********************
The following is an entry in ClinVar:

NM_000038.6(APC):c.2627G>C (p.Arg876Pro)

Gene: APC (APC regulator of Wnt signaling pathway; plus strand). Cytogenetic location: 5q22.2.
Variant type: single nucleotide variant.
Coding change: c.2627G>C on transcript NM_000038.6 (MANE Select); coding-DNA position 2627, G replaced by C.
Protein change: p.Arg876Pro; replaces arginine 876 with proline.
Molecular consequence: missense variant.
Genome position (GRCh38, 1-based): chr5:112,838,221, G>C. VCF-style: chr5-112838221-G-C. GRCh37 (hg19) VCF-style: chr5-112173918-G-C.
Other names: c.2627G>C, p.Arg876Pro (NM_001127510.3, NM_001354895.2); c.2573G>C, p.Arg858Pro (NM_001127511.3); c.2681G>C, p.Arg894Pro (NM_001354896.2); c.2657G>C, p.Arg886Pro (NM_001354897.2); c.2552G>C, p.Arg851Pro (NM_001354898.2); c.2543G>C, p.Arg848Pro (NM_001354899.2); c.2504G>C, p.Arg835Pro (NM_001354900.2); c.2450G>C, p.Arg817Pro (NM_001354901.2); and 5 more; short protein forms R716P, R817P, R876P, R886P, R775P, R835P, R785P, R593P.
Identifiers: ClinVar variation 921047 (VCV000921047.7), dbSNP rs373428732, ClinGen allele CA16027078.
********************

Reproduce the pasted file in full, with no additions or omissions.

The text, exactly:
The following is an entry in ClinVar:

NM_000038.6(APC):c.2627G>C (p.Arg876Pro)

Gene: APC (APC regulator of Wnt signaling pathway; plus strand). Cytogenetic location: 5q22.2.
Variant type: single nucleotide variant.
Coding change: c.2627G>C on transcript NM_000038.6 (MANE Select); coding-DNA position 2627, G replaced by C.
Protein change: p.Arg876Pro; replaces arginine 876 with proline.
Molecular consequence: missense variant.
Genome position (GRCh38, 1-based): chr5:112,838,221, G>C. VCF-style: chr5-112838221-G-C. GRCh37 (hg19) VCF-style: chr5-112173918-G-C.
Other names: c.2627G>C, p.Arg876Pro (NM_001127510.3, NM_001354895.2); c.2573G>C, p.Arg858Pro (NM_001127511.3); c.2681G>C, p.Arg894Pro (NM_001354896.2); c.2657G>C, p.Arg886Pro (NM_001354897.2); c.2552G>C, p.Arg851Pro (NM_001354898.2); c.2543G>C, p.Arg848Pro (NM_001354899.2); c.2504G>C, p.Arg835Pro (NM_001354900.2); c.2450G>C, p.Arg817Pro (NM_001354901.2); and 5 more; short protein forms R716P, R817P, R876P, R886P, R775P, R835P, R785P, R593P.
Identifiers: ClinVar variation 921047 (VCV000921047.7), dbSNP rs373428732, ClinGen allele CA16027078.